The construction industry also faces a number of challenges in dealing with this glut of empty commercial real estate. Construction of new office buildings and restaurants will undoubtedly lag going forward, as there will be little need to erect new sites when thousands of inexpensive properties are available for rent or purchase. This will affect demand for a wide range of building materials and related products, such as plumbing fixtures and fittings. Furthermore, while many of these buildings will require some refurbishment when they are repurposed, most will have far less wear and tear than those were permanently. Thus, less of such materials as drywall, paint, and related items will be needed to get buildings back into working shape.

For more information and discussion of opportunities, see The Freedonia Group’s extensive collection of off-the-shelf research, particularly in the Construction and Building Products and Consumer Goods areas. Related Freedonia Focus Reports include Real Estate: United States and Office Furniture: United States. Freedonia Custom Research is also available for questions requiring tailored market intelligence.


COVID-19 Pandemic Continues to Support Demand for Home Furnishings

That US consumers have invested considerable in their homes during the coronavirus is no surprise to regular readers of this blog, as we have regularly pointed out the continuing surge in home remodeling activity. Homeowners – such as those with excess time or money on their hands, or those replacing vacations with “staycations” – have taken to remodeling kitchens and bathrooms, adding home offices and gyms, and installing pools and decks to enhance their residences.

In addition to all of these remodeling projects, US consumers have also been buying furniture – either as part of a more complete home renovation or as a less costly alternative to a more complex project. For instance, among the respondents to the Freedonia Group National Online Consumer Survey (conducted February – March 2021):

  • 60% noted that they were buying products to make staying at home more comfortable because of the coronavirus pandemic
  • 22% noted that they had bought furniture to work from home in the last 12 months
  • 22% had bought home furniture in the last 12 months
  • 20% noted that they had bought outdoor furniture in the last 12 months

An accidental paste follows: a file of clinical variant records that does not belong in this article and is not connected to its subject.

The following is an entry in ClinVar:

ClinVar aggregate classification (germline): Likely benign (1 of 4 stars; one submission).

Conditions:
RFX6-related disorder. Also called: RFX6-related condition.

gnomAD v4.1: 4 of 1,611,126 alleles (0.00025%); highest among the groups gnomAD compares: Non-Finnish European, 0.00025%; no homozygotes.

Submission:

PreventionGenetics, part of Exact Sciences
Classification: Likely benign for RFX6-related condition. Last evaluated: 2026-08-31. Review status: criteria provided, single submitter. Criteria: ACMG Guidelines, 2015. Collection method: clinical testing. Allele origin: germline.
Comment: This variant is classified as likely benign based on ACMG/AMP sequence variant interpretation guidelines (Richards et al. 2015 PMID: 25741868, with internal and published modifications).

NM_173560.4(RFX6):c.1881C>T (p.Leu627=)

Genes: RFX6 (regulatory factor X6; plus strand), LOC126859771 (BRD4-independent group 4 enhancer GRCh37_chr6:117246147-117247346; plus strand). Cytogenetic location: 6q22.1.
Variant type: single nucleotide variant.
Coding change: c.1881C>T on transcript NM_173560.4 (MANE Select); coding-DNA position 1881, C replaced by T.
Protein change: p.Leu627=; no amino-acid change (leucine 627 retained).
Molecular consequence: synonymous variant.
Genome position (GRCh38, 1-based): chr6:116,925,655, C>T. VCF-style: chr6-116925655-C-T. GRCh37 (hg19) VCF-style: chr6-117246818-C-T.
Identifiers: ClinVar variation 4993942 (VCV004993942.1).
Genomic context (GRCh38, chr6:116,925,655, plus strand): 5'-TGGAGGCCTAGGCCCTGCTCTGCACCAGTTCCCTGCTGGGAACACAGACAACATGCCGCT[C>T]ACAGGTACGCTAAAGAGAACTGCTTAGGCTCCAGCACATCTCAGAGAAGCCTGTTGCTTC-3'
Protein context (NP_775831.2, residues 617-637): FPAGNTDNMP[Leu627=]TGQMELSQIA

And, much as lumber mills and contractors have seen demand for their products and services skyrocket, so too are furniture manufacturers. Indeed, this increase in demand has caused one producer to announce plans to double its workforce – and thus its production capacity – to meet the demand for its products. Consumers saw this reflected in the challenge of getting their furniture purchases delivered in a timely manner.

Not only does this bode well for the company and its employees, but increasing demand for furniture will also support demand for such other products as:

  • hardwood and softwood lumber
  • engineered wood products (e.g., particleboard, plywood)
  • upholstery and fabrics
  • polyurethane foam (for interiors)
  • builders’ hardware (such as casters, handles and pulls, and hinges)

For more information and discussion of opportunities, see The Freedonia Group’s extensive collection of off-the-shelf research, particularly in the Construction and Building Products and Consumer Goods areas, including Outdoor Furniture & Grills, and Freedonia Focus Reports such as Household Furniture: United States, Office Furniture: United States, Furniture: United States, and Furniture & Furnishings: United States. Freedonia Custom Research is also available for questions requiring tailored market intelligence.

  Consumer Goods      Covid-19    

Google’s Construction Plans: More Offices As Well As Data Centers

A recent announcement by Google that it would be expanding its physical footprint across the US. That this plan included increasing its number of building office complexes was surprising to many people, as the COVID-19 pandemic – and the general success of the working from home – has caused many companies to entertain the notion of downsizing office spaces. Google’s building push will be welcome by construction professionals in the cities and localities in which these new sites will be located, as thousands will be employed in not only erecting these structures, but also in manufacturing and supplying the materials and components needed for their construction.

However, that this expanded physical footprint would include more data centers was not surprising. The increasing need for more data centers is related, at least in part, to a pandemic shift as more employees are and are expected to continue to work from home more frequently. In addition to health concerns (employers may be leery of having fully staffed offices), many workers have been just as productive at home as if they were in the office and appreciate the flexibility of working from home. Furthermore, increasing interest in e-commerce activity, stock trading online, and online entertainment such as video streaming and gaming has driven gains in Internet usage, which in turn supports demand to data centers to handle surges in Web traffic.

This increasing construction of data centers will support demand for a wide range of building materials, key among them:

  • cement and ready-mix concrete
  • prefabricated building components, such as roof and wall panels and floor and roof trusses
  • roofing and siding materials
  • HVAC systems
  • insulation – especially important to help structures at a constant temperature while using energy efficiently
  • flooring materials, especially those that are static-dissipative to minimize fire risk
  • wiring, generators, and electrical equipment

For more information and discussion of opportunities, see The Freedonia Group’s extensive collection of off-the-shelf research, particularly in the Construction and Building Products and Consumer Goods areas. Freedonia also offers an expanding catalog of COVID-19 Economic Impact reports, which highlight how various industries are responding to the current crisis with a comparison to recent recessions. Freedonia Custom Research is also available for questions requiring tailored market intelligence.